I’m kidding....Kind of …

Look, when we say that God waited to send Jesus until there was a common tongue and a good road system, what we are also saying is that the only part of the world that God really cared about was the part under Roman rule (Most of Europe, Northern Africa, and Western Asia). The rest of the world did not have access to the Roman road system, nor did they speak the common language of the Roman empire. So are we saying then that God didn’t care about most of Africa, most of Asia, and all of North and South America?

That was why I was kind-of only half-joking when I mentioned Twitter/Facebook. If God was waiting until the quickest form of communication was available to all the world, then He could have waited until a worldwide system of instantaneous communication was in place … a system much like Twitter/Facebook.

So anyway, while I do think the Roman road system and common language helped the spread of the Gospel, I don’t think we can say that this was why Jesus came at the time and place that He did.

To fulfill prophecy
Then there is the explanation that Jesus came when He did because He had to fulfill prophecy.

There is some truth to this, especially depending on how you understand the prophecy of Daniel’s 70 Weeks (Daniel 9:24-27). It may be that Jesus had to come when He did to complete the prophecy given 490 years earlier.

Also, in relation to this, Paul writes that Jesus came "at the appointed time" (Galatians 4:4). Other New Testament authors say similar things.

While there is truth with this answer, it really doesn’t answer the question. All it does it move the question back. If Jesus came at that time to fulfill prophesy, then why did God prophecy that Jesus would come at that time? Why didn’t God move prophets to predict that Jesus would come a two thousand years earlier … or later? Why then? Why there?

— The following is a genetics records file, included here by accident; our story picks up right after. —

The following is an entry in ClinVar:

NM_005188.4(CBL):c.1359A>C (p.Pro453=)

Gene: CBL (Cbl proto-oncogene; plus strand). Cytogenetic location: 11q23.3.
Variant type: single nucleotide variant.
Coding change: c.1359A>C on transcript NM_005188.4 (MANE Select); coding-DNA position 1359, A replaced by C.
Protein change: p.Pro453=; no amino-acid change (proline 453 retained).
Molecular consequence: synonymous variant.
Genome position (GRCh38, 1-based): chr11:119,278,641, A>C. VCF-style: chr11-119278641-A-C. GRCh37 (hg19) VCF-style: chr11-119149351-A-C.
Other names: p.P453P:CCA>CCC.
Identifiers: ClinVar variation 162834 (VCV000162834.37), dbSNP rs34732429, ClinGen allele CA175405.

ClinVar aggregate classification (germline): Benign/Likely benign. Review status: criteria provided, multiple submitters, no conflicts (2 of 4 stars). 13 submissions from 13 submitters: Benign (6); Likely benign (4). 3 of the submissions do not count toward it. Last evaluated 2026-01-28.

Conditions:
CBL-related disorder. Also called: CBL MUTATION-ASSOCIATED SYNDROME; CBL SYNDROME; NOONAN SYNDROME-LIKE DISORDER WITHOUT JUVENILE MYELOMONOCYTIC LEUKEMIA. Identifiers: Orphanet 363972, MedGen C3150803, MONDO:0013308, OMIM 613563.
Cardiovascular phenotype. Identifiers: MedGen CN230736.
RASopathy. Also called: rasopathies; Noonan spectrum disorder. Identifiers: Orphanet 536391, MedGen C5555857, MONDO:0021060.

(My! This post is getting long … Let’s see if I can wrap it up.)

To wait until human theological development had evolved to the point where we could understand Jesus
One final view is that God waited for so long because mankind had  to develop socially and spiritually enough in order to understand and receive the revelation of Jesus Christ.

This idea is based on the concept of progressive revelation, that God has slowly explained Himself and unfolded His plan and purposes for the world over time. The reason is that we could not understand and grasp it all at once, and so He has had to teach us bit by bit, one step at a time.

God had to slowly teach humanity about Himself and His ways, so that over time, we would grow and develop into the people He wanted us to become.

Progressive revelation is a definite fact of Scripture, but I am a bit wary of this idea, for it seems to fall prey to what C. S. Lewis called "chronological snobbery." Lewis often criticized other scholars for thinking that just because they lived in 1960, they knew more about how the world worked and what God was like than people who lived in say, 60 AD. Just because we are further along in years, C. S. Lewis argued, does not mean we necessarily know more. We may, in fact, know less.

But, for the most part, I think this view has some merit, and does help explain what Jesus might have meant in John 16:12 where He said He had much more to teach, but could not do so because they were not ready to hear it. Verses like this are everywhere in Scripture (cf. Matt 13:10-13), which seems to indicate that God only provides further revelation after we have incorporated His previous revelation into our thinking and practice (for the most part).

What is my view about why God waited thousands of years to send Jesus? What is my view on all of this? I hold some strange mixture of all of the above.

Essentially, I believe that whatever we say about God’s timing in sending Jesus is similar to what we should say about God’s timing in doing anything. There are a variety of answers at any given time, and any action of God can have a variety of explanations.

While I believe that faith in God includes faith in God’s timing, I am not always sure we can understand God’s timing …